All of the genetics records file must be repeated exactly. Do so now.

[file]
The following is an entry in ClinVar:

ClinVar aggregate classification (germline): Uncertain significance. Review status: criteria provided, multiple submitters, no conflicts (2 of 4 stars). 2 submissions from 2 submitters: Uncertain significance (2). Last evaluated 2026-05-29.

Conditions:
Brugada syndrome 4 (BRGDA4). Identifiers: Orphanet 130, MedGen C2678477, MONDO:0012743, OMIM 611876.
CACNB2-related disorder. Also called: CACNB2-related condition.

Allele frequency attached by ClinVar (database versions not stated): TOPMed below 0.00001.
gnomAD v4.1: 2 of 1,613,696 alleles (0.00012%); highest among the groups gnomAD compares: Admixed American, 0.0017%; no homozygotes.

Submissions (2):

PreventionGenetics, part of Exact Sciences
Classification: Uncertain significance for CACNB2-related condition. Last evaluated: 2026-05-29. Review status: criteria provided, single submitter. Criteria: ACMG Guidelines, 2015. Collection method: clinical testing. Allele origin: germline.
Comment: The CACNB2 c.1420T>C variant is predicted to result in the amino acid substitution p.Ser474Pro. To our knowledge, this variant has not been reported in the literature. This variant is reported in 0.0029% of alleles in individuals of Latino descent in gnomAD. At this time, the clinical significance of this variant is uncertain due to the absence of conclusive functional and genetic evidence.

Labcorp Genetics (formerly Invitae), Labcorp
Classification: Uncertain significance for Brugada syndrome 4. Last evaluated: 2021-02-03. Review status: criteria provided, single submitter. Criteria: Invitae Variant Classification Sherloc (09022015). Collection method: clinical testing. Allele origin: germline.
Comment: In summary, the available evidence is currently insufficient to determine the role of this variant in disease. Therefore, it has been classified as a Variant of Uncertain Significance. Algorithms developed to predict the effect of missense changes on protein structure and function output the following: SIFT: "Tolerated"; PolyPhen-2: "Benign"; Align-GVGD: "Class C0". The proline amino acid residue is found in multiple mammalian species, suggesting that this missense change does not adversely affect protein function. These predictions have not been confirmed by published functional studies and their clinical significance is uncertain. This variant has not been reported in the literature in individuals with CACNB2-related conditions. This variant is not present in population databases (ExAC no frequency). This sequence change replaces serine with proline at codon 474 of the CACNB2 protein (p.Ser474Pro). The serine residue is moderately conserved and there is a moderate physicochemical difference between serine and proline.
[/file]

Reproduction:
The following is an entry in ClinVar:

ClinVar aggregate classification (germline): Uncertain significance. Review status: criteria provided, multiple submitters, no conflicts (2 of 4 stars). 2 submissions from 2 submitters: Uncertain significance (2). Last evaluated 2026-05-29.

Conditions:
Brugada syndrome 4 (BRGDA4). Identifiers: Orphanet 130, MedGen C2678477, MONDO:0012743, OMIM 611876.
CACNB2-related disorder. Also called: CACNB2-related condition.

Allele frequency attached by ClinVar (database versions not stated): TOPMed below 0.00001.
gnomAD v4.1: 2 of 1,613,696 alleles (0.00012%); highest among the groups gnomAD compares: Admixed American, 0.0017%; no homozygotes.

Submissions (2):

PreventionGenetics, part of Exact Sciences
Classification: Uncertain significance for CACNB2-related condition. Last evaluated: 2026-05-29. Review status: criteria provided, single submitter. Criteria: ACMG Guidelines, 2015. Collection method: clinical testing. Allele origin: germline.
Comment: The CACNB2 c.1420T>C variant is predicted to result in the amino acid substitution p.Ser474Pro. To our knowledge, this variant has not been reported in the literature. This variant is reported in 0.0029% of alleles in individuals of Latino descent in gnomAD. At this time, the clinical significance of this variant is uncertain due to the absence of conclusive functional and genetic evidence.

Labcorp Genetics (formerly Invitae), Labcorp
Classification: Uncertain significance for Brugada syndrome 4. Last evaluated: 2021-02-03. Review status: criteria provided, single submitter. Criteria: Invitae Variant Classification Sherloc (09022015). Collection method: clinical testing. Allele origin: germline.
Comment: In summary, the available evidence is currently insufficient to determine the role of this variant in disease. Therefore, it has been classified as a Variant of Uncertain Significance. Algorithms developed to predict the effect of missense changes on protein structure and function output the following: SIFT: "Tolerated"; PolyPhen-2: "Benign"; Align-GVGD: "Class C0". The proline amino acid residue is found in multiple mammalian species, suggesting that this missense change does not adversely affect protein function. These predictions have not been confirmed by published functional studies and their clinical significance is uncertain. This variant has not been reported in the literature in individuals with CACNB2-related conditions. This variant is not present in population databases (ExAC no frequency). This sequence change replaces serine with proline at codon 474 of the CACNB2 protein (p.Ser474Pro). The serine residue is moderately conserved and there is a moderate physicochemical difference between serine and proline.